1

Soo here is the thing. I have a script with a function delayedRing(params), which "activates" 3 GPIOs at the same time (or with delay, which is set with parameters), like so:

LED1 ON -> delay -> LED2 ON -> delay -> LED3 -> duration -> LED1 OFF -> delay -> LED2 OFF -> delay -> LED3 OFF

Here is the code:

def delayedRing(interval, duration, bellCount, delay):
    try:
        msg = "rang at " + getCurrentDate() + ' ' + getCurrentTime() + '\n'
        f = open('/home/pi/zvonci/log.txt', 'a')
        f.write(msg.encode('utf-8'))
        f.close()
    except:
        print("error writing to file")

    offLeds = 0
    currentMs = time.clock()

    while offLeds < bellCount:
        ms = time.clock() - currentMs

        if ms < duration:
            GPIO.output(V, GPIO.HIGH)
            if ms >= interval:
                GPIO.output(S, GPIO.HIGH)
                if ms >= 2 * interval:
                     GPIO.output(M, GPIO.HIGH)

        elif offLeds == 0:
            offLeds += 1
            GPIO.output(V, GPIO.LOW)
        if offLeds == 1 and ms >= float(duration + interval):
            offLeds += 1
            GPIO.output(S, GPIO.LOW)
        if offLeds == 2 and ms >= float(duration + 2 * interval):
            offLeds += 1
            GPIO.output(M, GPIO.LOW)

It is working perfectly, but when the code is executing, the processor is under very high load (100% load for the whole duration), which is logical, since it is "activating" GPIOs everytime it loops over the code.

The question is, should I optimize my code, so it sends the signal only twice (when it is turned on and off) or should I let it be as it is?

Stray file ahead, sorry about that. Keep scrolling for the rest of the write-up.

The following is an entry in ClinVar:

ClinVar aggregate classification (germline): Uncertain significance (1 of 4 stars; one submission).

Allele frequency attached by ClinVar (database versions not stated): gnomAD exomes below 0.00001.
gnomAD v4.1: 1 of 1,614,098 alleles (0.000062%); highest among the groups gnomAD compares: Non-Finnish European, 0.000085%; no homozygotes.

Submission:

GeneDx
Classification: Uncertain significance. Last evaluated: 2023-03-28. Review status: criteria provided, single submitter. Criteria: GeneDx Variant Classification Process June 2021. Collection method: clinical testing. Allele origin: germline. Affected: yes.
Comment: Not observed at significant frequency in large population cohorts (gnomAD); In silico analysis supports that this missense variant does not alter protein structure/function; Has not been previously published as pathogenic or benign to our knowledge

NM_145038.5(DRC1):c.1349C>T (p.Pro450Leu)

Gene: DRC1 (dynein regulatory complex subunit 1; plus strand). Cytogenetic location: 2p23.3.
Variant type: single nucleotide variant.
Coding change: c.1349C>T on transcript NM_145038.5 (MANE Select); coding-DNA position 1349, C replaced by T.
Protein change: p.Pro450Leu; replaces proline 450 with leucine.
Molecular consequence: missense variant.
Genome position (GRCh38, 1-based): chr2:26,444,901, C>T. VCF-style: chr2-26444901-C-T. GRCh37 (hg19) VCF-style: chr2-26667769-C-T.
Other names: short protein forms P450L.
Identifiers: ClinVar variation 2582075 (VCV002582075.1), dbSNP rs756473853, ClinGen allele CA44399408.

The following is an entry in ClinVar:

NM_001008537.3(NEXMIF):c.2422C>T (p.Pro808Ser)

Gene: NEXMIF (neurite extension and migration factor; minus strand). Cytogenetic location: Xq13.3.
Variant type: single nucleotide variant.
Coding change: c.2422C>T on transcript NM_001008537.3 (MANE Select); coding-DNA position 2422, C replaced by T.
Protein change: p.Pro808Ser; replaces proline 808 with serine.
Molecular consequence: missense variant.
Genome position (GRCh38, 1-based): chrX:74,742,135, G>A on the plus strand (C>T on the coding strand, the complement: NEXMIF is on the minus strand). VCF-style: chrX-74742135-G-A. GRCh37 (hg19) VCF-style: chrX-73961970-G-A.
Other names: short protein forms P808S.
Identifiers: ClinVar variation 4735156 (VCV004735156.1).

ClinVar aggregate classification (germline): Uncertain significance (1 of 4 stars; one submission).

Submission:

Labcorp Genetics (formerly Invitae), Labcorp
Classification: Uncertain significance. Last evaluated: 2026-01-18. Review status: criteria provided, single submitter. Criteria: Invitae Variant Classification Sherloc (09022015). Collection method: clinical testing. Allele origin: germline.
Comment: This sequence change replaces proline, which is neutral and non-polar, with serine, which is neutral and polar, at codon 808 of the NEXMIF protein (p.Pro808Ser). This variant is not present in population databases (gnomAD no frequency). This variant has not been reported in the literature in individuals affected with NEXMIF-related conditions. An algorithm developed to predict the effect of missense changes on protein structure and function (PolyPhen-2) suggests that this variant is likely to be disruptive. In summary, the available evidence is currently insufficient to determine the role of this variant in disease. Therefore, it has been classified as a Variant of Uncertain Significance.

This piece of code is run once or twice a day for ~4 minutes so it is not a lot.

  • The code is hardly War and Peace. You should edit it into your question. – joan May 11 '16 at 20:27
  • What do you mean by it hardly being a War and Peace? Will do! – Rok Dolinar May 11 '16 at 22:32
  • 1
    War and Peace is a very long book! – joan May 11 '16 at 22:33
  • Ohhhh haha, it struck me the moment I added the comment. The code is now in my question :) – Rok Dolinar May 11 '16 at 22:35
2

If you add a time.sleep(0.01) into the while loop, it will use a lot less time.

I modified the code slightly for my convenience but it seems to work.

#!/usr/bin/env python

import time
import pigpio

V=23
S=24
M=25

def delayedRing(interval, duration, bellCount, delay):

    offLeds = 0
    currentMs = time.time()

    while offLeds < bellCount:
        ms = time.time() - currentMs

        #print(offLeds, bellCount, ms, duration)

        if ms < duration:
            pi.write(V, pigpio.HIGH)
            if ms >= interval:
                pi.write(S, pigpio.HIGH)
                if ms >= 2 * interval:
                     pi.write(M, pigpio.HIGH)

        elif offLeds == 0:
            offLeds += 1
            pi.write(V, pigpio.LOW)
        if offLeds == 1 and ms >= float(duration + interval):
            offLeds += 1
            pi.write(S, pigpio.LOW)
        if offLeds == 2 and ms >= float(duration + 2 * interval):
            offLeds += 1
            pi.write(M, pigpio.LOW)

        time.sleep(delay)

pi = pigpio.pi()
if not pi.connected:
   exit(0)

delayedRing(2, 10, 3, 0.1)

pi.stop()

I guess it must depend on the values you are using for interval, duration, bell count, and delay.

As a matter of interest why not just use

LED1 ON
time.sleep(delay)
if bellcount > 1
   LED2 ON
   time.sleep(delay)
   if bellcount > 2
      LED3 ON
time.sleep(duration)
LED1 OFF
time.sleep(delay)
LED2 OFF
time.sleep(delay)
LED3 OFF
  • Ohh of course, 0.1 would be good to probably? – Rok Dolinar May 11 '16 at 22:31
  • @RokDolinar I wasn't sure how the loop logic would be affected by a longer delay so thought a hundredth a second was a reasonable start point. – joan May 11 '16 at 22:36
  • It probably could, I will test with different values and see what is the best. – Rok Dolinar May 11 '16 at 22:39
  • Welp, tried with both, but nothing works. The program freezes at time.sleep(value). If I terminate the program with ctrl + c, it shows that the line, where program stopped is time.sleep(). Everytime. – Rok Dolinar May 12 '16 at 10:21
  • 1
    @RokDolinar You probably should be using time.time() rather than time.clock(). I have added to the answer. – joan May 12 '16 at 12:24

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